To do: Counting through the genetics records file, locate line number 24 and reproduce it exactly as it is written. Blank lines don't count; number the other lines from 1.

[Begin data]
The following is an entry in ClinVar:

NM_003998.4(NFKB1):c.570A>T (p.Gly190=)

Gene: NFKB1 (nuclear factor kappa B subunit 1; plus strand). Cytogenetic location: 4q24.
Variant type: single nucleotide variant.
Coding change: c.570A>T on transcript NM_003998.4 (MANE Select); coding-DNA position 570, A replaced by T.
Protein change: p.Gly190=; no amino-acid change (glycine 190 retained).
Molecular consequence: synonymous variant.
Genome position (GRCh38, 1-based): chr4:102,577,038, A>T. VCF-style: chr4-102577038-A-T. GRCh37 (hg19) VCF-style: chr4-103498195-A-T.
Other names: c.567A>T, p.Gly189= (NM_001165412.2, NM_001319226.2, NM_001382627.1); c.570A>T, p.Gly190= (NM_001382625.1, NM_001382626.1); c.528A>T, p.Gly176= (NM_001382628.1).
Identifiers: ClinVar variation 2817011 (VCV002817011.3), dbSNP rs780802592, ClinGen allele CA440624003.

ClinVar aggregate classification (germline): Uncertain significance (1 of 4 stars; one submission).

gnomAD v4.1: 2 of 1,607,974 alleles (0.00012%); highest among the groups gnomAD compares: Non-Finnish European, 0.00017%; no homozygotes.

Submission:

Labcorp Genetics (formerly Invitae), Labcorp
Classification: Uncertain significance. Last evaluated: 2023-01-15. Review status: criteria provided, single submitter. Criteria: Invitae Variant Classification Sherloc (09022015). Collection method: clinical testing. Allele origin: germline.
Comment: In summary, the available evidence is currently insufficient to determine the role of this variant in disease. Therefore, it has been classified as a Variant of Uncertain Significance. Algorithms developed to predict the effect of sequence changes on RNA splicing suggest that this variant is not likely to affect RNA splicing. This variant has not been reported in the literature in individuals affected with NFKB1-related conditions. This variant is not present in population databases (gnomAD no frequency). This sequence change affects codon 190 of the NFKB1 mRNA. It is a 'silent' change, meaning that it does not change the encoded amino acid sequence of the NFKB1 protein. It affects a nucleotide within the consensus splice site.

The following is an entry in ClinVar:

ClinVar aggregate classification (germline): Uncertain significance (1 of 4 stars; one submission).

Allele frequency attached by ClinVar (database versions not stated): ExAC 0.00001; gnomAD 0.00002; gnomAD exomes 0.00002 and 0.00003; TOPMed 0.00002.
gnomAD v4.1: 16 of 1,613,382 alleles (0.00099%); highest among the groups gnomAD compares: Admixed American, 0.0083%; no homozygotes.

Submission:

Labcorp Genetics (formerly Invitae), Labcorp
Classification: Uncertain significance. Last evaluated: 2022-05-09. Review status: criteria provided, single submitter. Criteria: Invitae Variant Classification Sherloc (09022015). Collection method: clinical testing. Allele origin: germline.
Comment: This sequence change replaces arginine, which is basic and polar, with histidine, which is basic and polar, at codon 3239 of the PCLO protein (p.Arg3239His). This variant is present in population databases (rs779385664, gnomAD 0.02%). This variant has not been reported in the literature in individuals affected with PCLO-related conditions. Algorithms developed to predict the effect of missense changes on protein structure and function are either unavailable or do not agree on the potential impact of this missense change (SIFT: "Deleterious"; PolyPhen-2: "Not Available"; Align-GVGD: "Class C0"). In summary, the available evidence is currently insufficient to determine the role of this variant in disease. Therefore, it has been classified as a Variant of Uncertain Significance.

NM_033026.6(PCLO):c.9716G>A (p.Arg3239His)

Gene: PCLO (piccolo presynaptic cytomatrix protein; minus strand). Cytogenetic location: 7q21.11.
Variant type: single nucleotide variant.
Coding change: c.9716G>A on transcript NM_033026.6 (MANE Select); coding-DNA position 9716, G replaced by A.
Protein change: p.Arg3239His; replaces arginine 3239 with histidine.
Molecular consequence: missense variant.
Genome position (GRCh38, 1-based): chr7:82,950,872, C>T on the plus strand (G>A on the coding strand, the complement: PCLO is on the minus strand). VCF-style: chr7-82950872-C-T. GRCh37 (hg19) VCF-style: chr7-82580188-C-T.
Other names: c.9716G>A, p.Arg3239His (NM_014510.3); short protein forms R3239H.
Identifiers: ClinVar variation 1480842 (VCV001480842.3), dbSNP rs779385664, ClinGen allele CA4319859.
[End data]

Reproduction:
Comment: This sequence change replaces arginine, which is basic and polar, with histidine, which is basic and polar, at codon 3239 of the PCLO protein (p.Arg3239His). This variant is present in population databases (rs779385664, gnomAD 0.02%). This variant has not been reported in the literature in individuals affected with PCLO-related conditions. Algorithms developed to predict the effect of missense changes on protein structure and function are either unavailable or do not agree on the potential impact of this missense change (SIFT: "Deleterious"; PolyPhen-2: "Not Available"; Align-GVGD: "Class C0"). In summary, the available evidence is currently insufficient to determine the role of this variant in disease. Therefore, it has been classified as a Variant of Uncertain Significance.